Medvedeva gets to go, though, as do other petitioned athletes but they will not have the Russian anthem played if they medal and they won’t do the ceremonies under the Russian Flag. For whatever reason, Russian pair skater, Ksenia Stolbova, who won silver in Sochi with partner, Fedor Klimov, is banned. She wasn’t named in the doping scandal but she’s still not allowed to go. They’ve had a rough couple of seasons and they weren’t on my hot list but it still stinks to have that taken away from her.

 

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Vanessa James & Morgan Cipres at Europeans last month

I think if France’s James & Cipres skate clean they could medal. The judges want to give them medals and we all want to watch them skate (seen their Sounds of Silence routine? **shudders**) but they have to be solid. China’s pairs teams are always top notch and with Cong and Han being reigning World champs it would be cool if they won. (Mostly because they are both super short and it would make for a cute podium picture if they were on top and the guys on either side would be way taller.)

 

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Tiny but tough!

Canada’s Duhamel & Radford will be heartstring favorites and I think the American hubby-wife Knierems could be media darlings but the event belongs to Russians Tarasova and Morozov who, with their La La Land routine, have won everything they’ve entered this year. While I can’t fathom that hideous polka-dotted outfit on the top step, they are lovely, talented skaters who are fun to watch.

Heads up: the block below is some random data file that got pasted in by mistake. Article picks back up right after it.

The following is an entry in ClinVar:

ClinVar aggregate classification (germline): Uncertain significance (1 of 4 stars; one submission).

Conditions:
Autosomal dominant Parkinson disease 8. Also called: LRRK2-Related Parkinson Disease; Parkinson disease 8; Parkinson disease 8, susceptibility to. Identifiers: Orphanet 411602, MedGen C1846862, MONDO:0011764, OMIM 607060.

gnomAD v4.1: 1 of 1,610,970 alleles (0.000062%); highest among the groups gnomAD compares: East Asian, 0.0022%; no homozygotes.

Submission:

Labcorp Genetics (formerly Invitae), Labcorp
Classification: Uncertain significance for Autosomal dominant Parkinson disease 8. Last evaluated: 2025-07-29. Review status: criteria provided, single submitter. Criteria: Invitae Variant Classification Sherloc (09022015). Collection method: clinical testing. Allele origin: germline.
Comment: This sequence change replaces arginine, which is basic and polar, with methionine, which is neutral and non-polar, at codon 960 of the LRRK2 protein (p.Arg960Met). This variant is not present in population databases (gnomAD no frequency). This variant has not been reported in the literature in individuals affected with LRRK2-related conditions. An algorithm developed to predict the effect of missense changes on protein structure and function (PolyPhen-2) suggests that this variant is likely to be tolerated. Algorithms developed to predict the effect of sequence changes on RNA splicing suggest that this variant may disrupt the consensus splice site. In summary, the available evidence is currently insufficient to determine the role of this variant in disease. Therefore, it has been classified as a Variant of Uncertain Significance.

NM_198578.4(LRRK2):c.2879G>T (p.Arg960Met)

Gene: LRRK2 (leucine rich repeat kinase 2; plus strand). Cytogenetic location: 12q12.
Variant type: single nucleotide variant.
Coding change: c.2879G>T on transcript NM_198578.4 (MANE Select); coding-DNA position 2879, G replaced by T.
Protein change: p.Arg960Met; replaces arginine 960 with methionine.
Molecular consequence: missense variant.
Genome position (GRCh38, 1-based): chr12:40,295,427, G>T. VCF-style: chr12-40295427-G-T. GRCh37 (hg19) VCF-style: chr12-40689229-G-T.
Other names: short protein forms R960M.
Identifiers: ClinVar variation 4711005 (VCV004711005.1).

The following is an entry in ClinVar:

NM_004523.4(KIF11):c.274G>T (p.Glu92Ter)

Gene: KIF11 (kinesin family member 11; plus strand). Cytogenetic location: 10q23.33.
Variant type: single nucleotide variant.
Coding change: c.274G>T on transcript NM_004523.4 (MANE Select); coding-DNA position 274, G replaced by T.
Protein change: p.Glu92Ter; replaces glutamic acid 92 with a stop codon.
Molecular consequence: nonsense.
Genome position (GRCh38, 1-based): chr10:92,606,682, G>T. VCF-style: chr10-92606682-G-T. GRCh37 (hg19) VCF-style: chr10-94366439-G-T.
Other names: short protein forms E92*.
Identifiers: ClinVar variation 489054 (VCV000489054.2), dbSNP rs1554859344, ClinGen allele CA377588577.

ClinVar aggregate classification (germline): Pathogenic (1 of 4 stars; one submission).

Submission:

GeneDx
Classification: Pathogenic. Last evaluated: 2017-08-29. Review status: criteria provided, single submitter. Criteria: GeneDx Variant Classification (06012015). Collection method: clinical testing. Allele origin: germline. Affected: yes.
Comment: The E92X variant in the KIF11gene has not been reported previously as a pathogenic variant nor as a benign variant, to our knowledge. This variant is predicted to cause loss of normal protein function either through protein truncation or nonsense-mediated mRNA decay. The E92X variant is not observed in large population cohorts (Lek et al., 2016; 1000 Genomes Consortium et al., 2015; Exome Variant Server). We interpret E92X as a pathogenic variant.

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Evgenia Tarasova & Vladamir Morozov. And polka dots.

I’m not emotionally ready to talk Ice Dance just yet. I know Alistair will be shaking his head at me when we’re watching Tessa & Scott and I’m crying away. Their ethereal training-mates, Gabriella Papadakis and Guillaume Cizeron have the World record in points as of Europeans last month and I fear that they could win the title. Tessa & Scott have 2 fabulous routines and there is this thing about them when they skate- you can’t take your eyes off of them and they are so sexy and cool you want to be just like them. There are the twizzling Shib Sibs, too, and their Coldplay long program is outstanding and you can’t rule out Russians Bobrova & Soloviev.

(Tessa & Scott are carrying the Canadian flag in the opening ceremonies, too… more tears!)

The short dance is the Rhumba, remember, so everyone has to do a section of that set pattern dance while mixing in Latin dance moves and low cut tops for the men. Ice Dancers are generally the Beautiful People anyhow and this short dance and several top couples have the ability to make you blush while watching (while grinning madly at the same time.)

So I’ll save the Ice Dance for the Olympics.

 

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Papadakis & Cizeron… they are pretty incredible.

Team events start with the men’s short, then pairs, ice dancers and the ladies all happening next weekend. Its a fun, slightly more relaxed event where everyone cheers each other on in the Kiss & Cry area. The solo events start on the 13th with the pairs short and their long the next day. They are followed by the men, the ice dancers and, finally, wrapping up yet another Olympic experience will be the ladies.

I cheer for all the countries and all the athletes. I want to see them all bring it and have their special Olympic moments. I love talking skating so feel free to share your thoughts and comments or hook up with me on Facebook because I’ll certainly be posting there during the Games.

5 days to go! Bring on the XXIII Winter Olympic Games!

 

Sochi Olympics Figure Skating

Tessa Virtue & Scott Moir

 

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Evgenia Medvedeva

 

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I’ve always enjoyed Italian ice dancers Anna Capalini & Luca Lanotte

 

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A toast to the Olympics. Ravi’s and my late coach, Dr.Helmut May.